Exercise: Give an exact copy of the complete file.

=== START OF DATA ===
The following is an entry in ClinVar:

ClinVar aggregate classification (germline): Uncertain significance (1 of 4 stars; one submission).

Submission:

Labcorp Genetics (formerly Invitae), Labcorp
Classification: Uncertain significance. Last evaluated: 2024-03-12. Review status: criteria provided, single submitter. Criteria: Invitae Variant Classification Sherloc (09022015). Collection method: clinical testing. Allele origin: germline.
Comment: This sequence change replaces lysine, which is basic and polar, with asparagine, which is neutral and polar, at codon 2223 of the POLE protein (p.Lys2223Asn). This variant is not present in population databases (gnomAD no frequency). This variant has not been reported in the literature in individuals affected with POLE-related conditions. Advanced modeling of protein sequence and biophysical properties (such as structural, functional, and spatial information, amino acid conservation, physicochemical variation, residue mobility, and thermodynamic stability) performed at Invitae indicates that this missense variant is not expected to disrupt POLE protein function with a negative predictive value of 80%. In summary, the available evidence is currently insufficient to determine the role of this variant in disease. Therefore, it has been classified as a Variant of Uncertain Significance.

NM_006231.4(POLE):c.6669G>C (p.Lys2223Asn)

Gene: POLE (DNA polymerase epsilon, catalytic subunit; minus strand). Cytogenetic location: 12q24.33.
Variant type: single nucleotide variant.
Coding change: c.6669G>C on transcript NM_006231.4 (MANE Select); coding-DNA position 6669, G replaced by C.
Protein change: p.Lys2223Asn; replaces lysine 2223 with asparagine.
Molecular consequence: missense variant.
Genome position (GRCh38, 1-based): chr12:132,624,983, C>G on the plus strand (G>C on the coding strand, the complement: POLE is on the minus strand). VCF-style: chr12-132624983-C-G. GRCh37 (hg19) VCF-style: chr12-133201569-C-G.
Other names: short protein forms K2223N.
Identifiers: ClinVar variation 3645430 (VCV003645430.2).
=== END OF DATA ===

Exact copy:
The following is an entry in ClinVar:

ClinVar aggregate classification (germline): Uncertain significance (1 of 4 stars; one submission).

Submission:

Labcorp Genetics (formerly Invitae), Labcorp
Classification: Uncertain significance. Last evaluated: 2024-03-12. Review status: criteria provided, single submitter. Criteria: Invitae Variant Classification Sherloc (09022015). Collection method: clinical testing. Allele origin: germline.
Comment: This sequence change replaces lysine, which is basic and polar, with asparagine, which is neutral and polar, at codon 2223 of the POLE protein (p.Lys2223Asn). This variant is not present in population databases (gnomAD no frequency). This variant has not been reported in the literature in individuals affected with POLE-related conditions. Advanced modeling of protein sequence and biophysical properties (such as structural, functional, and spatial information, amino acid conservation, physicochemical variation, residue mobility, and thermodynamic stability) performed at Invitae indicates that this missense variant is not expected to disrupt POLE protein function with a negative predictive value of 80%. In summary, the available evidence is currently insufficient to determine the role of this variant in disease. Therefore, it has been classified as a Variant of Uncertain Significance.

NM_006231.4(POLE):c.6669G>C (p.Lys2223Asn)

Gene: POLE (DNA polymerase epsilon, catalytic subunit; minus strand). Cytogenetic location: 12q24.33.
Variant type: single nucleotide variant.
Coding change: c.6669G>C on transcript NM_006231.4 (MANE Select); coding-DNA position 6669, G replaced by C.
Protein change: p.Lys2223Asn; replaces lysine 2223 with asparagine.
Molecular consequence: missense variant.
Genome position (GRCh38, 1-based): chr12:132,624,983, C>G on the plus strand (G>C on the coding strand, the complement: POLE is on the minus strand). VCF-style: chr12-132624983-C-G. GRCh37 (hg19) VCF-style: chr12-133201569-C-G.
Other names: short protein forms K2223N.
Identifiers: ClinVar variation 3645430 (VCV003645430.2).